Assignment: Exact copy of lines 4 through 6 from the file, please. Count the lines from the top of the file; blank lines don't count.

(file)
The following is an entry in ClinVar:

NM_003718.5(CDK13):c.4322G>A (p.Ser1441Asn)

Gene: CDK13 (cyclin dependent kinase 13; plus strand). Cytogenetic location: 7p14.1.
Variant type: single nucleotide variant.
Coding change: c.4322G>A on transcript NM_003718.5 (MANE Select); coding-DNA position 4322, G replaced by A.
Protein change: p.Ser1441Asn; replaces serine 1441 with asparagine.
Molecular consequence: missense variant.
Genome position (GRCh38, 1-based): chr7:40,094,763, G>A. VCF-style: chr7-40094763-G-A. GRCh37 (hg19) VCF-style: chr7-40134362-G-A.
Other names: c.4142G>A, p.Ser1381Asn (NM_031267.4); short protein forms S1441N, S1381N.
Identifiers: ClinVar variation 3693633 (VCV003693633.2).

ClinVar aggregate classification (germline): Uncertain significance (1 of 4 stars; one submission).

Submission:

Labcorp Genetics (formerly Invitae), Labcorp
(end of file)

Variant type: single nucleotide variant.
Coding change: c.4322G>A on transcript NM_003718.5 (MANE Select); coding-DNA position 4322, G replaced by A.
Protein change: p.Ser1441Asn; replaces serine 1441 with asparagine.